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Interesting - Law School

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Senior Manager
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 [#permalink] New post 19 Jun 2007, 12:49
I think it is not fair to compare LSAT w/ GMAT.
Apple to orange comparison.

Of course GMAT will be much easier for foreigners such as myself. Half of the score comes from QUANT section whereas LSAT does not test any quant skills.

I think it really depends on individuals.

If you ask this question to English major (someone other than Pelihu because he is not qualified for he got into MIT... which means that he has plenty of quant skills), they will say that LSAT is more approachable than the GMAT. If you ask this question to engineering/Finance background, the answer will be GMAT.
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 [#permalink] New post 19 Jun 2007, 17:23
GMATT73 wrote:
Imagine if Pelihu or Rustmonster went for a joint MD/MBA? With a JD already under their belts, they'd be vying for the "King of the Universe" spot.


If I told my wife I was thinking of getting an MD after business school, I'd probably be a bachelor again real soon. :D My (now) former law partner was a neurosurgeon before going to law school, so he obviously has an MD and a JD. He's just two years away from the Trifecta!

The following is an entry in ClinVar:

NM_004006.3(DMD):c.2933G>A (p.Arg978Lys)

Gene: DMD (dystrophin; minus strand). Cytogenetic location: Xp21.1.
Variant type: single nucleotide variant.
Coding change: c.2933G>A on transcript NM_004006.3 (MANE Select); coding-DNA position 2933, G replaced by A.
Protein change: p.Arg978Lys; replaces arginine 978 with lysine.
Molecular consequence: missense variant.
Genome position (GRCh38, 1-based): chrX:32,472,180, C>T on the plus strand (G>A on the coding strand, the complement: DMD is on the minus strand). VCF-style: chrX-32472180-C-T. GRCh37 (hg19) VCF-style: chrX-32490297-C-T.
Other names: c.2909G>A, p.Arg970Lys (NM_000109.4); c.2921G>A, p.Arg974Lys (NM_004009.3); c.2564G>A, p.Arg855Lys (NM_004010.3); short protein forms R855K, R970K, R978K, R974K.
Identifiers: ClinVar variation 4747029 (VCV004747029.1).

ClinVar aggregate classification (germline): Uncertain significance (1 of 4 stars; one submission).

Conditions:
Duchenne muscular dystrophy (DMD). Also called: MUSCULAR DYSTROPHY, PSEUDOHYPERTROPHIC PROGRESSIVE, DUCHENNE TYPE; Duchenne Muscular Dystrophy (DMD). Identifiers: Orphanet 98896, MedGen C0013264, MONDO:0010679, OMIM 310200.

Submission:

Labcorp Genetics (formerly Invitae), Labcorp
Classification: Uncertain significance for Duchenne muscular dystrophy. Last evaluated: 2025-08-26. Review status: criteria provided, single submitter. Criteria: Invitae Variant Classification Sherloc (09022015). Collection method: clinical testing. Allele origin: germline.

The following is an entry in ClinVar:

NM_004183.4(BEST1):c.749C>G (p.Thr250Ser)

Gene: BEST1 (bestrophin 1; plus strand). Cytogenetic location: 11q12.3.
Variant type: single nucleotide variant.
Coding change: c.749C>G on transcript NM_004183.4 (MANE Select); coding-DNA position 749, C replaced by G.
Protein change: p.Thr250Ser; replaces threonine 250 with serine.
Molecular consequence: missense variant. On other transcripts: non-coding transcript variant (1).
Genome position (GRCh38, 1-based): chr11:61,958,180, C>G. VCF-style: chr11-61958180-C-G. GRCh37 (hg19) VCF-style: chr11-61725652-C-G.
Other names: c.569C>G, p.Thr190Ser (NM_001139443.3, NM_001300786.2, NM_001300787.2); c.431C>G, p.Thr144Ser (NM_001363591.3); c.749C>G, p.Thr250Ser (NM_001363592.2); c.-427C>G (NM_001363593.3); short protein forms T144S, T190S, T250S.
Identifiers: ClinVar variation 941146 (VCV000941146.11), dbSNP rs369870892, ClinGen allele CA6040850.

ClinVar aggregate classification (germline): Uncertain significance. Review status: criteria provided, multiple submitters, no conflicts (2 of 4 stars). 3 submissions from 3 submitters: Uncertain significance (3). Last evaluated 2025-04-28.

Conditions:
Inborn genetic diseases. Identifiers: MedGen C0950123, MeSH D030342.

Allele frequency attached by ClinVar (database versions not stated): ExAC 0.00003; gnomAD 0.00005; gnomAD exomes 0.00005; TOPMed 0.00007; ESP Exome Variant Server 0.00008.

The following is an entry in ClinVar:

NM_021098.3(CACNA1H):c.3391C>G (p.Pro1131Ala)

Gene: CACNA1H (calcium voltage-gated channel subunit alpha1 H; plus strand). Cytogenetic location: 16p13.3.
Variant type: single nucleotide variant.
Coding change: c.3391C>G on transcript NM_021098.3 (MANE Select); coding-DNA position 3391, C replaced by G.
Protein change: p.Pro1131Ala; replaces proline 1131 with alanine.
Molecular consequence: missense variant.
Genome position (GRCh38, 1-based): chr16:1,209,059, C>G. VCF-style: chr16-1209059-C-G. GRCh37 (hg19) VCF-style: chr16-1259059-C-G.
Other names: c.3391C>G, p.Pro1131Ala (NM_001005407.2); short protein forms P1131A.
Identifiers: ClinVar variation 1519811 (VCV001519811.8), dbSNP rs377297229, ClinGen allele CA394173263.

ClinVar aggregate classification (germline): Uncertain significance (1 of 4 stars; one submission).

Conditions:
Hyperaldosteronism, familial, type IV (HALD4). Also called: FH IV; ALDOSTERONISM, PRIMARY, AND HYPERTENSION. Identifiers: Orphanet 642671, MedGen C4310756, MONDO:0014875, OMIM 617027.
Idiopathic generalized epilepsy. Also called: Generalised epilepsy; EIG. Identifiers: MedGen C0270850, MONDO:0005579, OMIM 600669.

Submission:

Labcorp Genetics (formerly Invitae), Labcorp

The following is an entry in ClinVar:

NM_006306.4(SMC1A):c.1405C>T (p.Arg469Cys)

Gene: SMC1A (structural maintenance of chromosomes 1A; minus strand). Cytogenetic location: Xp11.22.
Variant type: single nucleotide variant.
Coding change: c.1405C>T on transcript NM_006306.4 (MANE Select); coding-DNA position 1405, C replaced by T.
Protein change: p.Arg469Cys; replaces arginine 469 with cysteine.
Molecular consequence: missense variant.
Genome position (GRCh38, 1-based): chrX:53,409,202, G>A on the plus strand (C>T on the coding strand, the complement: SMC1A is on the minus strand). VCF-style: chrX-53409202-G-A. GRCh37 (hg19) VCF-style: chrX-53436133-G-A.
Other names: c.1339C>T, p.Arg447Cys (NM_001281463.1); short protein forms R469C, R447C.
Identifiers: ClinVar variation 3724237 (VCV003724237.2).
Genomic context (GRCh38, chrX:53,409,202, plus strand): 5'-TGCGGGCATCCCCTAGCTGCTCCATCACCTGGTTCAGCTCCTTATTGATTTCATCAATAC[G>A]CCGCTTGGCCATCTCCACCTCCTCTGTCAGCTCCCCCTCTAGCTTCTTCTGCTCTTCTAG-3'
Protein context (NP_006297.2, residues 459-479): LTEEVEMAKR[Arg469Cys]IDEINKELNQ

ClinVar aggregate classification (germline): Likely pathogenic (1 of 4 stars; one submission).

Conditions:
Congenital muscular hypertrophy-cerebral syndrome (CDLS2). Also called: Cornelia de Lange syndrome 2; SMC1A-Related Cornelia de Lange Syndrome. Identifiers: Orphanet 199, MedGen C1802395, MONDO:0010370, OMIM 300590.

More on point, he says law school was much harder than med school. To him, med school was just power memorization, whereas law school was more intellectually challenging. Ive got friends who describe law school as "intellectual boot camp" - there's truth there. He also commented on the MCAT v. the LSAT, arguing the LSAT was intellectually more challenging but the MCAT was harder to prepare for because it tests acquired knowledge. In that vein it shares something in common with the bar exam and medical boards. That is, of course, just one opinion.
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 [#permalink] New post 19 Jun 2007, 20:43
pelihu wrote:
<SNIP>
Think of it this way, if the GMAT were as important as the LSAT or MCAT, you'd need to score 740+ to be competitive at top 15 schools. Of course, that's not the case; it's nice to score 740+, but 700 should definitely make you competitive at almost any school for that aspect at least. The rest of your application matters more. The lower percentile requirement means that competition is less intense overall - there's not doubt that many people capable of higher score focus on other things once they reach ~700. There are fewer people, when compared to the LSAT and MCAT, that work to squeeze every last point out of the GMAT.


I have no quarrel with your analysis. I think though that in factoring the importance (not difficulty) of the LSAT to admissions one has to consider the difference in applicant populations. A much higher percentage of GMAT takers are likely have significant work experience. So "the rest of your application matters more" is likely to be true not only due the relative difficulty of the exam but also because the applicant pool is likely to have significant (and relevant) experience. I suspect also that the academic environment is different. Something debated here (and elsewhere) is the relative merit of classwork vis-s-vis networking events etc. Is there a parallel topic in law school?
  [#permalink] 19 Jun 2007, 20:43
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